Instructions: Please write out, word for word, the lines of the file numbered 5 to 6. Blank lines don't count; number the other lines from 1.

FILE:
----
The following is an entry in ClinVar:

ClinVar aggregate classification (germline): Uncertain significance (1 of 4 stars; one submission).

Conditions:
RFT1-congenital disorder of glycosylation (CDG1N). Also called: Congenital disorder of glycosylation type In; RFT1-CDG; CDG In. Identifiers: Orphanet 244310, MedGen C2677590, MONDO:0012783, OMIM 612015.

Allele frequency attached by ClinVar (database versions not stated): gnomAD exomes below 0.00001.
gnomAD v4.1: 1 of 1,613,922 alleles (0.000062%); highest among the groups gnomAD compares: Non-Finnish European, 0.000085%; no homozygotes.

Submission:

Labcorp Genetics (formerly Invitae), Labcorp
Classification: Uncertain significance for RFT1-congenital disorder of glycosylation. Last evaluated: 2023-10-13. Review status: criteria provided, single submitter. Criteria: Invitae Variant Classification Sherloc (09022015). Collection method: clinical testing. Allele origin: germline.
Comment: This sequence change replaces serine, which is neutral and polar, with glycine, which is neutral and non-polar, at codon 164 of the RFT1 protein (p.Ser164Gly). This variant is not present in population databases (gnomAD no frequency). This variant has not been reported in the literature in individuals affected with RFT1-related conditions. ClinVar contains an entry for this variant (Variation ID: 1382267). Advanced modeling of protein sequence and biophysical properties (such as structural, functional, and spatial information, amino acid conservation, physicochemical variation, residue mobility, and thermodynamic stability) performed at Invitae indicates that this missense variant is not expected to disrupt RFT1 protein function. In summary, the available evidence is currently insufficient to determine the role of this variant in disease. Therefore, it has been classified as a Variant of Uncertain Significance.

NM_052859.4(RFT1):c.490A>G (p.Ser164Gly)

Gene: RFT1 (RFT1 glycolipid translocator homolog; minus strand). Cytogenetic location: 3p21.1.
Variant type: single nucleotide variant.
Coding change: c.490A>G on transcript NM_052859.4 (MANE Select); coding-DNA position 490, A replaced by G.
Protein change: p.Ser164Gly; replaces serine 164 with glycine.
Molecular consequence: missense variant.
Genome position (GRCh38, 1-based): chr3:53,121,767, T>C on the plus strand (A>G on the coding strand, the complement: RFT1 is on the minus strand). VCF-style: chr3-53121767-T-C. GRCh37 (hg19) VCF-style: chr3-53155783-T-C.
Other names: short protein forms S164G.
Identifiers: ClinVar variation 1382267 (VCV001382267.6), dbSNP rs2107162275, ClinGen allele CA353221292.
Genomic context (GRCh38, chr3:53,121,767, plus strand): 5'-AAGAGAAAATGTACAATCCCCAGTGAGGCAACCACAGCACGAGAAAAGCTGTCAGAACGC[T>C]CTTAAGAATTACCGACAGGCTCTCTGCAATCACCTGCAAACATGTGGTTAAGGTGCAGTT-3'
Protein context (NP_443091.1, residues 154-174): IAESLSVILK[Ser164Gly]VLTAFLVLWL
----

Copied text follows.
Allele frequency attached by ClinVar (database versions not stated): gnomAD exomes below 0.00001.
gnomAD v4.1: 1 of 1,613,922 alleles (0.000062%); highest among the groups gnomAD compares: Non-Finnish European, 0.000085%; no homozygotes.